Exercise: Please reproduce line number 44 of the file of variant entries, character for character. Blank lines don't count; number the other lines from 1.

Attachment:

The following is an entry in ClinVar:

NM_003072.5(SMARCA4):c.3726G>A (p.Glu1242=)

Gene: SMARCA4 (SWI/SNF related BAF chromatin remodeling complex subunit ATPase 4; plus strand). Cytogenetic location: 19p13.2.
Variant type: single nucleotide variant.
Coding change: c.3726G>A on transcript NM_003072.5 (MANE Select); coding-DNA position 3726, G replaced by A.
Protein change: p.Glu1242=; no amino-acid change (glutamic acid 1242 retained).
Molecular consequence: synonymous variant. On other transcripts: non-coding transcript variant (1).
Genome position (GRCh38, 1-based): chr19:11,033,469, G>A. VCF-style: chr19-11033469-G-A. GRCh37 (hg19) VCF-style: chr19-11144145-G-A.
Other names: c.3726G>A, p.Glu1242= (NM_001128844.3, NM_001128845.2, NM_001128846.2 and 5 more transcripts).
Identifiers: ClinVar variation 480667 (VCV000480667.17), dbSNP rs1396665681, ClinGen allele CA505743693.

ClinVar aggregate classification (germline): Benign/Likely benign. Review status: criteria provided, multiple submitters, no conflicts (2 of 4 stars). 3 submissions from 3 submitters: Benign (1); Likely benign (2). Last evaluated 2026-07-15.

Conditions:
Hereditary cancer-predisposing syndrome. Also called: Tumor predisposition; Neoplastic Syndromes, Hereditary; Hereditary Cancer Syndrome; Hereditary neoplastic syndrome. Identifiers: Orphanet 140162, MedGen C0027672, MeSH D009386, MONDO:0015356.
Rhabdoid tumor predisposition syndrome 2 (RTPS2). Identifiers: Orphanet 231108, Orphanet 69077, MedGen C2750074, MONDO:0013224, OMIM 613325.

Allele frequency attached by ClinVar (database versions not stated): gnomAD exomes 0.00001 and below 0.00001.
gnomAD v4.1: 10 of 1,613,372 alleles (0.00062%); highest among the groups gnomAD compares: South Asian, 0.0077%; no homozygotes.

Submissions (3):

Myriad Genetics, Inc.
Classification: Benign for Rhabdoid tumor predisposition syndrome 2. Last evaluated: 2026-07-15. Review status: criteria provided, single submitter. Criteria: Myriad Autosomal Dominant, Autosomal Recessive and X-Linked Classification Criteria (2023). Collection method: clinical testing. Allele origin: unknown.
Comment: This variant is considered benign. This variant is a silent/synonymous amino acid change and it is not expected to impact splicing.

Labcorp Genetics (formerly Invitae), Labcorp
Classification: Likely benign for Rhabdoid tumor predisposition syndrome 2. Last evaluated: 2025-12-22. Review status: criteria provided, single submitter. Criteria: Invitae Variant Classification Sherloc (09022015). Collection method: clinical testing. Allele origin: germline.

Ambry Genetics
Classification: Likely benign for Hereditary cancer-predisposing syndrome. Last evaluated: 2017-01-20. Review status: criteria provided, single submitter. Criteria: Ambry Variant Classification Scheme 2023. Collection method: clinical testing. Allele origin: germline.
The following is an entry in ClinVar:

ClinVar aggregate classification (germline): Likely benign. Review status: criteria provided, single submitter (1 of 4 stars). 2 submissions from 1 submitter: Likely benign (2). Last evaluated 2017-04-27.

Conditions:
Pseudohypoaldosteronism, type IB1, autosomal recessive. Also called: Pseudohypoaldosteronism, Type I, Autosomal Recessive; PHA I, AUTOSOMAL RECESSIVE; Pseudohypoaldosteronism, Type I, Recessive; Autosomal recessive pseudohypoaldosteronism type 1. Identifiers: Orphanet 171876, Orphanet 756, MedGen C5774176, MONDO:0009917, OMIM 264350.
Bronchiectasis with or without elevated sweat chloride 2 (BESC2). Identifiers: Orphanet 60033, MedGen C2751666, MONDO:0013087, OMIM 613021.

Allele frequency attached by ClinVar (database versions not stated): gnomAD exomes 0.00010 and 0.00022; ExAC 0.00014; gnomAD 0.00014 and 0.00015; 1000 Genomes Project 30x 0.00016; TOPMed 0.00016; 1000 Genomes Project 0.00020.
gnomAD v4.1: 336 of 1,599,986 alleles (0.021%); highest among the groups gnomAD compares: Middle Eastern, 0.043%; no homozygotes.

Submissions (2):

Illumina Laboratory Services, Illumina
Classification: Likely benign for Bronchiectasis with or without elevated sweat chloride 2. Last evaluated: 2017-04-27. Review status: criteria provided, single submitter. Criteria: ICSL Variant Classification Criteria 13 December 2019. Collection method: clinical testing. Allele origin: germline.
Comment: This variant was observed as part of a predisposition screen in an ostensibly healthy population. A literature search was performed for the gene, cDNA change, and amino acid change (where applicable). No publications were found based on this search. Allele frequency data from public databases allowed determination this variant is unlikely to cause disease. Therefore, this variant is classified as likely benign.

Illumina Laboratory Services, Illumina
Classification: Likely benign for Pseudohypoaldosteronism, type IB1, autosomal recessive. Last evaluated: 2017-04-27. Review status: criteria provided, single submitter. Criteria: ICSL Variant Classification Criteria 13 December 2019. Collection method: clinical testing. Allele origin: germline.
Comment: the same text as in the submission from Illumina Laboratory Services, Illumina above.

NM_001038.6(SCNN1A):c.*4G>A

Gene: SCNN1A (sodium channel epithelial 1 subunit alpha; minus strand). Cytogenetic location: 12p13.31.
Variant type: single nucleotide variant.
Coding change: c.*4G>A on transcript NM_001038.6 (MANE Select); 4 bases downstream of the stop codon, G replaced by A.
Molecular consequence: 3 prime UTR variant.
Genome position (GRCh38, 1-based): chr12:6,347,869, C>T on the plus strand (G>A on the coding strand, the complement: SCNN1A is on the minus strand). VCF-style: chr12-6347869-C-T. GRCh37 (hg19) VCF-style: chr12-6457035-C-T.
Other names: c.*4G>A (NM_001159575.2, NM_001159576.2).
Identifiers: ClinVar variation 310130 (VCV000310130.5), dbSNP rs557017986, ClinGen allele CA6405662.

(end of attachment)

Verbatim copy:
Genome position (GRCh38, 1-based): chr12:6,347,869, C>T on the plus strand (G>A on the coding strand, the complement: SCNN1A is on the minus strand). VCF-style: chr12-6347869-C-T. GRCh37 (hg19) VCF-style: chr12-6457035-C-T.